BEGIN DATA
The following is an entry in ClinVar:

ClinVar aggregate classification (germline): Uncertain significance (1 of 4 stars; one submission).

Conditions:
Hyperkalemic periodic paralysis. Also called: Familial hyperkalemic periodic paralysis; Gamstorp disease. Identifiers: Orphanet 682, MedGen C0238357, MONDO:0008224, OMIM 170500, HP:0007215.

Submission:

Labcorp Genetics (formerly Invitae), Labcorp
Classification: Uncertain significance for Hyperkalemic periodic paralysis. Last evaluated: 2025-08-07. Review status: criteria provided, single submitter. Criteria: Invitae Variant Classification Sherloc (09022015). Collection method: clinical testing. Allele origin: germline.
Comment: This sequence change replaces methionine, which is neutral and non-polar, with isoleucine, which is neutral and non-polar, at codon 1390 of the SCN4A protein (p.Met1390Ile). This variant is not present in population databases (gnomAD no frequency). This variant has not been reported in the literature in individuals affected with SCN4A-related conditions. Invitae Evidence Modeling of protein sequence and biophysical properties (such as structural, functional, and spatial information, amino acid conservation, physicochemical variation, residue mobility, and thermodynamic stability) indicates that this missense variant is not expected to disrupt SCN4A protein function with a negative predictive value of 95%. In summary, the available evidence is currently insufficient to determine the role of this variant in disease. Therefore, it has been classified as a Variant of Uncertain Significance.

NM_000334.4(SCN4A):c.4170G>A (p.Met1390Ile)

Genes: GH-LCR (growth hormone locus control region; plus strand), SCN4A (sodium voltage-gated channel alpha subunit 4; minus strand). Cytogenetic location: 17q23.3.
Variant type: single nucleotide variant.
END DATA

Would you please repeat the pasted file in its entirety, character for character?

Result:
The following is an entry in ClinVar:

ClinVar aggregate classification (germline): Uncertain significance (1 of 4 stars; one submission).

Conditions:
Hyperkalemic periodic paralysis. Also called: Familial hyperkalemic periodic paralysis; Gamstorp disease. Identifiers: Orphanet 682, MedGen C0238357, MONDO:0008224, OMIM 170500, HP:0007215.

Submission:

Labcorp Genetics (formerly Invitae), Labcorp
Classification: Uncertain significance for Hyperkalemic periodic paralysis. Last evaluated: 2025-08-07. Review status: criteria provided, single submitter. Criteria: Invitae Variant Classification Sherloc (09022015). Collection method: clinical testing. Allele origin: germline.
Comment: This sequence change replaces methionine, which is neutral and non-polar, with isoleucine, which is neutral and non-polar, at codon 1390 of the SCN4A protein (p.Met1390Ile). This variant is not present in population databases (gnomAD no frequency). This variant has not been reported in the literature in individuals affected with SCN4A-related conditions. Invitae Evidence Modeling of protein sequence and biophysical properties (such as structural, functional, and spatial information, amino acid conservation, physicochemical variation, residue mobility, and thermodynamic stability) indicates that this missense variant is not expected to disrupt SCN4A protein function with a negative predictive value of 95%. In summary, the available evidence is currently insufficient to determine the role of this variant in disease. Therefore, it has been classified as a Variant of Uncertain Significance.

NM_000334.4(SCN4A):c.4170G>A (p.Met1390Ile)

Genes: GH-LCR (growth hormone locus control region; plus strand), SCN4A (sodium voltage-gated channel alpha subunit 4; minus strand). Cytogenetic location: 17q23.3.
Variant type: single nucleotide variant.